Tuesday, June 4, 2013

An Afternoon In Tours

I had a lovely afternoon in Tours yesterday! (And I would have blogged about it yesterday, too, if it weren't for that meddling Wi-Fi and its spotty connection...) After school let out, a few friends and I wandered off in a direction we hadn't taken before and we found a park.

Beautiful, isn't it? I always think of the Madeline books when I see French parks like this.

After the park, we stopped at a grocery store, where I looked for a lint remover and did not find one. However, I did stock up on more Kinder chocolate. Man, I love that stuff. I think it's technically German, but I'm going to continue to eat it here in France and probably in Ireland, too, because it's amazing. Usually I buy the bars (more chocolate for your money) but yesterday I saw some packages of Kinder Surprise. When my family lived in Germany back in the day, these used to be a special treat. They're chocolate eggs with little toys inside and they're outlawed in the U.S. Why? I don't know... I guess we Americans can't handle food with toys inside? (But I saw on the Internet that you can buy knock-off brands in the U.S. now, so maybe we're making progress)

Anyway... Like I said, I usually buy the regular chocolate bars because they're a better deal if you just want to eat delicious chocolate, but these particular boxes of Kinder Surprise offered me Asterix and Obelix toys. How could I refuse? I studied Asterix and Obelix a bit in my various French classes, and while my experience with the comics and films is limited, I am quite fond of them. I caved in and bought the chocolate eggs.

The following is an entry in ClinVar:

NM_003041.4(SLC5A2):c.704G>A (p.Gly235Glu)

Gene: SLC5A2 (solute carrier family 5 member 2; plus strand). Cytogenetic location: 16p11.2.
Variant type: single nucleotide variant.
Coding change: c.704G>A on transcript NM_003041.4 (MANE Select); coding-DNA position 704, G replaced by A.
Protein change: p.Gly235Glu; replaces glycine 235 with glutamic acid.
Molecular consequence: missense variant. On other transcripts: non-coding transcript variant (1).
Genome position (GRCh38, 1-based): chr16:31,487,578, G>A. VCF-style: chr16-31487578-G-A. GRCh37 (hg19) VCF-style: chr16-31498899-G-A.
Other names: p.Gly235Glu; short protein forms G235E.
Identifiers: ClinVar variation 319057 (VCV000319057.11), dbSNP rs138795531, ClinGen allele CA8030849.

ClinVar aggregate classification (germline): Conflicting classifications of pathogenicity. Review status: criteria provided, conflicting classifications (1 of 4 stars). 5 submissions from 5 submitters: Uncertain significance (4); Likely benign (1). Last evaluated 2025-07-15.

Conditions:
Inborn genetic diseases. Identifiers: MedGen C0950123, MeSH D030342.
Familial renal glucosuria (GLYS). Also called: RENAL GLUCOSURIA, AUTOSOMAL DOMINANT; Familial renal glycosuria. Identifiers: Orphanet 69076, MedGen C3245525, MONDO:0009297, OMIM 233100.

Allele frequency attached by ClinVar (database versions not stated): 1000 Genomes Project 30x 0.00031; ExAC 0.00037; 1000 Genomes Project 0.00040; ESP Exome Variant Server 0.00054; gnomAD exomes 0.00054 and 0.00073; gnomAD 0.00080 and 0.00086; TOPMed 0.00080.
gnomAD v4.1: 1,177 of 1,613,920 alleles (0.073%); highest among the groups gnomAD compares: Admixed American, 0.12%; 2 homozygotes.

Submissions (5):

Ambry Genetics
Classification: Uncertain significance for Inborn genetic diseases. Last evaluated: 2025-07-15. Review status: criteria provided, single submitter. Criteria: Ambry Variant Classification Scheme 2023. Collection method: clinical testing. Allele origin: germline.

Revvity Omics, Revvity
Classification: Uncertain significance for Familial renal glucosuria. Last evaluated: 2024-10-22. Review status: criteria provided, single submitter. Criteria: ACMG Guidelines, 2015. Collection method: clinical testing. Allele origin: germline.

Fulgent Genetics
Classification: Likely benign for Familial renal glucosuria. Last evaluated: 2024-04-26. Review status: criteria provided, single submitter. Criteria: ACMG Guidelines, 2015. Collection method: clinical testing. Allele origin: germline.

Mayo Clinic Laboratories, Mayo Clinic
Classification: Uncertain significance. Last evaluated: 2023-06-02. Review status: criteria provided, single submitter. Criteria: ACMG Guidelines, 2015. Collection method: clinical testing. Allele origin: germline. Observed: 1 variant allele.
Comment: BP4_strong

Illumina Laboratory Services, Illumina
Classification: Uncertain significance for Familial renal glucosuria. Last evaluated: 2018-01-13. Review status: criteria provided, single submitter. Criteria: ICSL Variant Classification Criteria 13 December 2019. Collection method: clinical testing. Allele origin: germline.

At home, I unwrapped an egg and devoured the chocolate, then eagerly cracked open the yellow plastic container inside. Which toy would I get? Asterix? Obelix? But no- I had picked the egg with the surprise random toy in it. It was a weirdo blue alien with three prongs on its head. I was thoroughly disappointed until I realized that the prongs were little crayons.

But still... I would have to wait another day to open up an Asterix and Obelix toy... or would I? I was in France, after all, and more or less a grownup, so my parents couldn't scold me for my eating habits... And the eggs were hollow and not that big to begin with... Why couldn't I eat two chocolate eggs in one night?

So I did.

And it was Obelix! I greatly approved of the toy, since I find Obelix to be a cool and amusing character. It looks like he's carrying a football (American) or rugby ball, which I don't understand because I haven't seen the film that these toys are promoting.